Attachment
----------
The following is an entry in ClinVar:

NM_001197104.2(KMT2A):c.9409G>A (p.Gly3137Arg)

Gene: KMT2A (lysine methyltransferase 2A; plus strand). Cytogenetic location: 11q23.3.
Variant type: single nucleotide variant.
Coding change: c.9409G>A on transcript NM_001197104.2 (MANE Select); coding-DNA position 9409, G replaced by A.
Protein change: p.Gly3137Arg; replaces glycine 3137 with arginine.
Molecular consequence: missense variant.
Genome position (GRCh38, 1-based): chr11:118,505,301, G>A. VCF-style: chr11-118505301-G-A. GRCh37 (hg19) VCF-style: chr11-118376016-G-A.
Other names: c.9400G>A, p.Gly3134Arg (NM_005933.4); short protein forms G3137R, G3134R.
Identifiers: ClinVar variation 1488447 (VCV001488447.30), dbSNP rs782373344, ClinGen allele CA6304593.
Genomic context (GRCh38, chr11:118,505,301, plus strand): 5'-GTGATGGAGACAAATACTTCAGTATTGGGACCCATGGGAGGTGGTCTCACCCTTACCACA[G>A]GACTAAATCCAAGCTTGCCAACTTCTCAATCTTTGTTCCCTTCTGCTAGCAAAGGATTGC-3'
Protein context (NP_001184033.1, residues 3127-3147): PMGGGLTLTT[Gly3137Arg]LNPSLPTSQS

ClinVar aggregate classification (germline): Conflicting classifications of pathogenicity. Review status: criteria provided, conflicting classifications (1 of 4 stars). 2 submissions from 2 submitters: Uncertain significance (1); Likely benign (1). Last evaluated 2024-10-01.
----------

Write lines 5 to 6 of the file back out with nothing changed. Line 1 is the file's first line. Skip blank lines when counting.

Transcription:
Coding change: c.9409G>A on transcript NM_001197104.2 (MANE Select); coding-DNA position 9409, G replaced by A.
Protein change: p.Gly3137Arg; replaces glycine 3137 with arginine.